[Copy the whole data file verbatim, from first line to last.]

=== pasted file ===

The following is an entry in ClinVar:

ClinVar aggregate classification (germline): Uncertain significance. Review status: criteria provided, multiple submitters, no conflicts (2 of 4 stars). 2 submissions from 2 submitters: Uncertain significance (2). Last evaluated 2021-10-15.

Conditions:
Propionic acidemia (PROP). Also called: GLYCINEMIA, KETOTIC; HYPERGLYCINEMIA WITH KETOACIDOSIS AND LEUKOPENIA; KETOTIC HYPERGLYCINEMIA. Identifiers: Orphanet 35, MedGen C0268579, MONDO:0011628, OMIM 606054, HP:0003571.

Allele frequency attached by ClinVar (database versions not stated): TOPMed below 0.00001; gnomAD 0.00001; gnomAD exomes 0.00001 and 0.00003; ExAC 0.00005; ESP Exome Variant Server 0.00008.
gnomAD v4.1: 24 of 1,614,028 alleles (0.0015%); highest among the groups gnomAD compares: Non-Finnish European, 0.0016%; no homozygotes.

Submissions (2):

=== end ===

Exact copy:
The following is an entry in ClinVar:

ClinVar aggregate classification (germline): Uncertain significance. Review status: criteria provided, multiple submitters, no conflicts (2 of 4 stars). 2 submissions from 2 submitters: Uncertain significance (2). Last evaluated 2021-10-15.

Conditions:
Propionic acidemia (PROP). Also called: GLYCINEMIA, KETOTIC; HYPERGLYCINEMIA WITH KETOACIDOSIS AND LEUKOPENIA; KETOTIC HYPERGLYCINEMIA. Identifiers: Orphanet 35, MedGen C0268579, MONDO:0011628, OMIM 606054, HP:0003571.

Allele frequency attached by ClinVar (database versions not stated): TOPMed below 0.00001; gnomAD 0.00001; gnomAD exomes 0.00001 and 0.00003; ExAC 0.00005; ESP Exome Variant Server 0.00008.
gnomAD v4.1: 24 of 1,614,028 alleles (0.0015%); highest among the groups gnomAD compares: Non-Finnish European, 0.0016%; no homozygotes.

Submissions (2):